Did you ever stop to think about how many products you use in a day? You most likely use shampoo, conditioner, and soap in the shower. Once you’re good and clean, on goes the moisturizer, deodorant, and hair gel (Oh my!). Don’t forget your makeup! You get the point. Most people use multiple hygiene products or cosmetics in their daily routine.
Now, how many of those products were tested on animals or contain ingredients that were? The Humane Society International estimates that 100,000-200,000 animals suffer and die every year due to animal testing worldwide.
Earlier this month, The Humane Cosmetics Act was re-introduced to Congress by Rep. Don Beyer and Martha McSally to put an end to Animal Testing in the United States, once and for all!
“Rep. Don Beyer today joined Arizona Representative Martha McSally today to introduce legislation to phase out and ultimately end the practice of testing the safety of cosmetics on animals in the United States. The Humane Cosmetics Act would prohibit selling or transporting any cosmetics in interstate commerce if any component of the final product was developed or manufactured using animal testing.”
Check out the official press release here.
What exactly is animal testing? Rabbits, guinea pigs, hamsters, rats, and mice are used for skin and eye irritation tests in which the products or chemicals being studied are rubbed into their skin and eyes to observe the results. The animals may also be force fed products and chemicals to determine the “lethal dose” and to observe illness, birth defects, and other health effects. Can you imagine being trapped in a cage for your entire life and subjected to this kind of torture?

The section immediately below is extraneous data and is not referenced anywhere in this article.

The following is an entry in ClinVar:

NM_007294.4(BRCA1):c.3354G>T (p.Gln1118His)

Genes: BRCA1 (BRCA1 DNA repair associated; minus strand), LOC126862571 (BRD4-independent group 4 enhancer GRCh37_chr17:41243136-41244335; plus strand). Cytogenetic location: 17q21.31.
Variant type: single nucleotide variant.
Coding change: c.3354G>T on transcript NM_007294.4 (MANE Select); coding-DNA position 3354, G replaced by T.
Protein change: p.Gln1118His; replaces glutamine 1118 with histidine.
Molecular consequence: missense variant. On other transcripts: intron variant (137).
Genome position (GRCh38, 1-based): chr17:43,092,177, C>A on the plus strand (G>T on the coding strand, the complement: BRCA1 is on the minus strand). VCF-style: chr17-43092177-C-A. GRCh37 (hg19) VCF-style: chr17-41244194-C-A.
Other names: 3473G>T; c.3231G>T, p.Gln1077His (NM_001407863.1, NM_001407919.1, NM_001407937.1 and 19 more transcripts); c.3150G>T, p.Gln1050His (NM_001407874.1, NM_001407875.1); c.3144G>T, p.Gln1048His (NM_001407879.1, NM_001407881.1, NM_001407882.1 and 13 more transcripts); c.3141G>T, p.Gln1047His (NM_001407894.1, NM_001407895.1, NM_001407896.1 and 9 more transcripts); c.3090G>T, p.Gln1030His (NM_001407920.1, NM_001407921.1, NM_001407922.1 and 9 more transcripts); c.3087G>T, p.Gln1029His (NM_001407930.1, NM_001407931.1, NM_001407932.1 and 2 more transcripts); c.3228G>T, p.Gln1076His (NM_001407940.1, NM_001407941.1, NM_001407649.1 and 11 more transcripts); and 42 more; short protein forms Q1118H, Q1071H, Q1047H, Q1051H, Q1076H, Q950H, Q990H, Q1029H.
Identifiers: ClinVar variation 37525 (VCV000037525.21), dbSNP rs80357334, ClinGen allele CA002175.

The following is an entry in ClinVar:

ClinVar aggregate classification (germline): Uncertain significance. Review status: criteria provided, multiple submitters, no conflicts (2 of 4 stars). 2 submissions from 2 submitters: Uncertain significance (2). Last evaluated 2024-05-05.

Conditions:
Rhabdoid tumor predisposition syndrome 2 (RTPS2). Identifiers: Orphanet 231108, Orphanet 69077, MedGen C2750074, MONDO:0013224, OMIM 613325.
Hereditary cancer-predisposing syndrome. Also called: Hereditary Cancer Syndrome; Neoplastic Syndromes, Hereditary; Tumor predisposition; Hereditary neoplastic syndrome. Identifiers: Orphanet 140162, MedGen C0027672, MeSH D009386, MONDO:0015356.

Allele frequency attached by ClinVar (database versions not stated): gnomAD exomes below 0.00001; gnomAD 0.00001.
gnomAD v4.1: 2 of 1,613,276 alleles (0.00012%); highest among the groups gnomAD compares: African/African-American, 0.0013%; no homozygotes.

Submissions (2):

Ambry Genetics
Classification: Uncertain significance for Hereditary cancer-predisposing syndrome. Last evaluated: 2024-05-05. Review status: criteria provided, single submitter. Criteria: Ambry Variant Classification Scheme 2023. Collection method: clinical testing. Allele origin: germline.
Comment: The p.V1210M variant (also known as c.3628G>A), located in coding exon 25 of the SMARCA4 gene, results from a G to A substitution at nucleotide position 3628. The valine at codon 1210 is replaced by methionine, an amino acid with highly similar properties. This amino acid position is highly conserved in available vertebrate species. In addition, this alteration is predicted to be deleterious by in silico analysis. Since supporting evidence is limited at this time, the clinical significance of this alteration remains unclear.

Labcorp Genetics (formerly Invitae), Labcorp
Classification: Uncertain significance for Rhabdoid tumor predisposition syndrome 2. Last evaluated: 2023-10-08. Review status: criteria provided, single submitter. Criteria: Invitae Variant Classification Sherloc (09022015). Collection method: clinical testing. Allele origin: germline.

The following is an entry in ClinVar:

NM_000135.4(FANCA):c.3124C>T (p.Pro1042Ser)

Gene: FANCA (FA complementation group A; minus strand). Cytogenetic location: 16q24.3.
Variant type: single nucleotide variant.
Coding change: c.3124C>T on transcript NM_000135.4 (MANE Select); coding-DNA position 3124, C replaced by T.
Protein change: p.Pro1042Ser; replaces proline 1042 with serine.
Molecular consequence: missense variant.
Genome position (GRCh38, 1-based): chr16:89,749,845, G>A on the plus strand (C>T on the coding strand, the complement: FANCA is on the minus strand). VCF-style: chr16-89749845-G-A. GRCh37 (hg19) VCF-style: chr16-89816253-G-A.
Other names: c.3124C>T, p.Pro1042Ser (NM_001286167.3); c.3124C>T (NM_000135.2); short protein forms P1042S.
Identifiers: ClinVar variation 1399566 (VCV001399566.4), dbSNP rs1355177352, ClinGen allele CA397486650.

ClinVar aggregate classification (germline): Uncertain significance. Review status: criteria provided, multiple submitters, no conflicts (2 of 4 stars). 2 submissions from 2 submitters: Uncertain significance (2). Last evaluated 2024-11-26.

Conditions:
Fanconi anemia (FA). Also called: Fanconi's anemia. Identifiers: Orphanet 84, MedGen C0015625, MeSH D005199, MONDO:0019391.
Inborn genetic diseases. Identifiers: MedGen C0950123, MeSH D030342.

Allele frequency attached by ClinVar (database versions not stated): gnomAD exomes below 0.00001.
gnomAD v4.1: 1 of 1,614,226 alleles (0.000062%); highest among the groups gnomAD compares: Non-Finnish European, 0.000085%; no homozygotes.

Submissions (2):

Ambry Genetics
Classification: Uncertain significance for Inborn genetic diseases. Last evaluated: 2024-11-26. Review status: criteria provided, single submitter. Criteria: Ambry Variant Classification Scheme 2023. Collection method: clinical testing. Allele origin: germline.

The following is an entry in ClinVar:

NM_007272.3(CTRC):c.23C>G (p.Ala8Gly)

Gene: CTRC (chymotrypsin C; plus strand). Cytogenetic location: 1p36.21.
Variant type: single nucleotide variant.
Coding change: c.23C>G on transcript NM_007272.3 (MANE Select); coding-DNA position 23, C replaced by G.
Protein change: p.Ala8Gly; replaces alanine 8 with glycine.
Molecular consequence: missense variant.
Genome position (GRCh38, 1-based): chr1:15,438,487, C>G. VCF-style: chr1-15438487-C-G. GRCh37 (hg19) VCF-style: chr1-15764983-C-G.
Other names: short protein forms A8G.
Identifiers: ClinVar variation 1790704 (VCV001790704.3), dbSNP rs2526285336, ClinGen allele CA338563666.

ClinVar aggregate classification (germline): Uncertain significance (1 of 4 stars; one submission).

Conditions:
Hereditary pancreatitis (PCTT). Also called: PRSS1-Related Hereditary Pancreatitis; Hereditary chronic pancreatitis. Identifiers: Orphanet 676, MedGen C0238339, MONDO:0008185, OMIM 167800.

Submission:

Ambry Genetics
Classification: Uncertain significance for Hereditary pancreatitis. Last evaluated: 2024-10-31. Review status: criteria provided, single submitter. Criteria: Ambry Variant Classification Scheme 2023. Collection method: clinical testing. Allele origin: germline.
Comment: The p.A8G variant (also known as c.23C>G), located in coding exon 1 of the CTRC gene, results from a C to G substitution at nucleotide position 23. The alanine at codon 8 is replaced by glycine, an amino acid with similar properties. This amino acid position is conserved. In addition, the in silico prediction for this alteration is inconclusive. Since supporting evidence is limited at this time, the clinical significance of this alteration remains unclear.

Read more about Animal Testing from The Humane Society International, here.
By now, most people would agree that animal testing is cruel, but is it necessary? The answer is no. The FDA does not require animal testing in the United States. From a scientific perspective, animal testing yields inconclusive results due to the fact that animals respond differently to chemicals than humans. If a shampoo does not irritate the eyes of a rabbit, that does not necessarily mean that it will be safe for human eyes. If a deodorant burns the skin of an animal, it may not do the same to a human. Thousands of ingredients have already been proven to be safe for human use, making animal testing an unnecessary and antiquated practice.
Do you agree that animal testing should be eliminated in the United States? Let’s join the growing list of countries that have already gone cruelty-free! Please sign this petition in support of the Humane Cosmetics Act and tell Congress that Animal Testing must be eliminated!
Ready to find fabulous cruelty-free companies and products? Click here to find Leaping Bunny certified products and companies or order PETA’s Cruelty-Free Shopping Guide (it’s free!). Other great resources for finding vegan makeup and household products include Vegan Beauty Review and Logical Harmony.
Together, we can save countless animals from animal testing! True beauty is cruelty-free!